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40,000 acres of Quimby land opened to hunting; access plan targets other areas


Eric Zelz | BDN
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Posted Sept. 09, 2013, at 9:39 a.m.
Last modified Sept. 09, 2013, at 7:50 p.m.

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BANGOR, Maine — Ever since millionaire preservationist Roxanne Quimby began buying huge chunks of Maine forestland more than a decade ago, recreational users of that land have struggled with the new reality: Their former quasi-public playground was largely closed for business.

On Monday, Elliotsville Plantation Inc., the company that oversees Quimby’s lands in Maine, made a landmark announcement saying that it would immediately open 40,000 acres to hunting and other “traditional” activities, and would also open another 60,000 to low-impact recreational pursuits. In addition, a snowmobile trail is being built and an 18-mile loop road on EPI property is open, allowing access to previously inaccessible land.

Welcome to the new, new reality.

The lands that are being opened to hunting are on parcels east of the East Branch of the Penobscot River, and southwest of Baxter State Park near Greenville and Monson. The EPI lands west of the East Branch, which abut Baxter State Park, are targeted for nonhunting recreational use.

Lucas St. Clair, Quimby’s son, is the president of the board of EPI. He said the group is still working toward the formation of a national park, but said since he became president of the board in 2011, he has worked toward building alliances that had not existed before.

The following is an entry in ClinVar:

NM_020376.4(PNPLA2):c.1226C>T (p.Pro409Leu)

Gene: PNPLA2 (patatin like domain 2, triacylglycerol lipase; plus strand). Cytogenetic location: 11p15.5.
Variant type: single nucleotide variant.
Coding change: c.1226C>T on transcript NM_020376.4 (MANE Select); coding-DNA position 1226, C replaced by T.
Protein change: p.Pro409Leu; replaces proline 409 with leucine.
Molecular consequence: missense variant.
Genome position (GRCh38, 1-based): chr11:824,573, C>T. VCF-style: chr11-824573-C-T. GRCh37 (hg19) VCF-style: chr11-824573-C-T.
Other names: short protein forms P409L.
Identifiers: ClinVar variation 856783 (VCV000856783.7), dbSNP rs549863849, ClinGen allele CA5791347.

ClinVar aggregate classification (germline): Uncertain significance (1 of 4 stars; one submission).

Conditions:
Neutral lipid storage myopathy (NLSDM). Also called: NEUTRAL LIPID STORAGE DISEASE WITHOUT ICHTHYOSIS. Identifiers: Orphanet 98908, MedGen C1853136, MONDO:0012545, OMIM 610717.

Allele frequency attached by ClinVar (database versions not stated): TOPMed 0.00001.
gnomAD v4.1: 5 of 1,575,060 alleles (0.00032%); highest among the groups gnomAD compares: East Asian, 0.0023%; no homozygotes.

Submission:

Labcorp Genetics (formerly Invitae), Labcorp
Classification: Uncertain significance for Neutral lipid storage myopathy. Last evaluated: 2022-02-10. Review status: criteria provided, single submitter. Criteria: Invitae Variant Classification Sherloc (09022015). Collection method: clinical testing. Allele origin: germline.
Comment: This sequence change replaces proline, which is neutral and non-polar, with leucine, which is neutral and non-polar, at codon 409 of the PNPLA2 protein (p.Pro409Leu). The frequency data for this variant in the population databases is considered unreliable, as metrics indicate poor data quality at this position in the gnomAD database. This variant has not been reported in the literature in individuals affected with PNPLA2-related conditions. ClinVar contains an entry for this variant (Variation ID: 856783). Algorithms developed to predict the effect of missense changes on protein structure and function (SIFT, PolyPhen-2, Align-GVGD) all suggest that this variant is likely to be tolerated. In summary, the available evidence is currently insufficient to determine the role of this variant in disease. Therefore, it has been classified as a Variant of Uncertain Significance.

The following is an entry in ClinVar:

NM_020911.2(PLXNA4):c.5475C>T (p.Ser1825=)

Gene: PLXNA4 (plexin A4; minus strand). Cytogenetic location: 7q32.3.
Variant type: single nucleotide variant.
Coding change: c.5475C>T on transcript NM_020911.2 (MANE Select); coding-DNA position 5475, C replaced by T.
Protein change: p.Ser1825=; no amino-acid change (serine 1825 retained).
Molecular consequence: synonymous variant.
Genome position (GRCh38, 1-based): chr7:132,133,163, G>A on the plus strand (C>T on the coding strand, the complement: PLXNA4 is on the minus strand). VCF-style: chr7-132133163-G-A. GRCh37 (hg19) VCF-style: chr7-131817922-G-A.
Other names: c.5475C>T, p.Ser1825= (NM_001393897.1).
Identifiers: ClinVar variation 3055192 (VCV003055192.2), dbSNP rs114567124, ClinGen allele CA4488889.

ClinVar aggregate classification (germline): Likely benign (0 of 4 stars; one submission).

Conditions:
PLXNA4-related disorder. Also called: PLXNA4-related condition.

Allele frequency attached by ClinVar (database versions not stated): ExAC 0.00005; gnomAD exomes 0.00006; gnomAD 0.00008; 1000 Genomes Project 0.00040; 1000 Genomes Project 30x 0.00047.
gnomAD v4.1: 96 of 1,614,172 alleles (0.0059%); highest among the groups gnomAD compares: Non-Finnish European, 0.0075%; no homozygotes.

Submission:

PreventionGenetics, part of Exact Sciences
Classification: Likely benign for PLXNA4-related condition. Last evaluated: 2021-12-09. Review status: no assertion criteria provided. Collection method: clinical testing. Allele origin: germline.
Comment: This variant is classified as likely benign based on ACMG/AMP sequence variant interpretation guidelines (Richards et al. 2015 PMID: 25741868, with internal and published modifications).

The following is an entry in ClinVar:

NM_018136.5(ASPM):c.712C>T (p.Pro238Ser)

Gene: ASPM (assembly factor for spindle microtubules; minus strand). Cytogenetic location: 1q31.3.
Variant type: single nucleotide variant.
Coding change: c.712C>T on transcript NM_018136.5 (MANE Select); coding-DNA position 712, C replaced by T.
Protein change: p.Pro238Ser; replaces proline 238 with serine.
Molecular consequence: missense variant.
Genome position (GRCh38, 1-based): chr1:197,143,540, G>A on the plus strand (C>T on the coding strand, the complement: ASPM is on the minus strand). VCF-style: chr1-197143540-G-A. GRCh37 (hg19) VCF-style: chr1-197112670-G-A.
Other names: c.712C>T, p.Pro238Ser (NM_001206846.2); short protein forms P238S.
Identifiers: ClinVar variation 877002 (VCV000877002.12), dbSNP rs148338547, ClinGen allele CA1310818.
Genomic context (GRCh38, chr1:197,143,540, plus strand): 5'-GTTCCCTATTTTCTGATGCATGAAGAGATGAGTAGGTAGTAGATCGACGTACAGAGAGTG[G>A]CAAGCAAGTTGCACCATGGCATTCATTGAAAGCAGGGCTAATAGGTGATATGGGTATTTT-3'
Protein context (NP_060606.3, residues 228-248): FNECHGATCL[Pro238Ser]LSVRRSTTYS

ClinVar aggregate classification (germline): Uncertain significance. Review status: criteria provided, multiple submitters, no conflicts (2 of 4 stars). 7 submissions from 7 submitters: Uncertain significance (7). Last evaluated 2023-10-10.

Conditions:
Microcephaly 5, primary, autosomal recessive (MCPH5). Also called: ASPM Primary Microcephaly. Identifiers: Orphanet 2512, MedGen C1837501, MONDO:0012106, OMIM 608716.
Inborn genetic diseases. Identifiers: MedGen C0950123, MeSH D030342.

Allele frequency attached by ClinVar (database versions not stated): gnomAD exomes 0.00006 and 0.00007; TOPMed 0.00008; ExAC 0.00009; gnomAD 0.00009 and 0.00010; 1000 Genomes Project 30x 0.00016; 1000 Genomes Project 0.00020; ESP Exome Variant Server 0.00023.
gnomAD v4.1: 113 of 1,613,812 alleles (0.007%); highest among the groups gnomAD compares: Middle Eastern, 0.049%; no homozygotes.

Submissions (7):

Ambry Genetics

After many Mainers opposed a national park proposal, and the Maine congressional delegation backed away from the plan, St. Clair said it was time for some soul-searching.

“The community really needs to accept the idea and actually be part of creating the idea for there to be buy-in,” St. Clair said. “Without buy-in from the local community, our congressional delegation will never accept it, and without support from our congressional delegation, there’s no way it’ll become a bill.”

With that realization, St. Clair began meeting with any stakeholders he could.

“The input was, it’s really important to be able to have access for hunting and fishing and snowmobiling and the heritage of the north woods of Maine really revolves around that,” St. Clair said.

And he admits that the fact that he views the outdoors a lot differently than his mother was another key factor in the move to open up land to what some call “traditional” activities.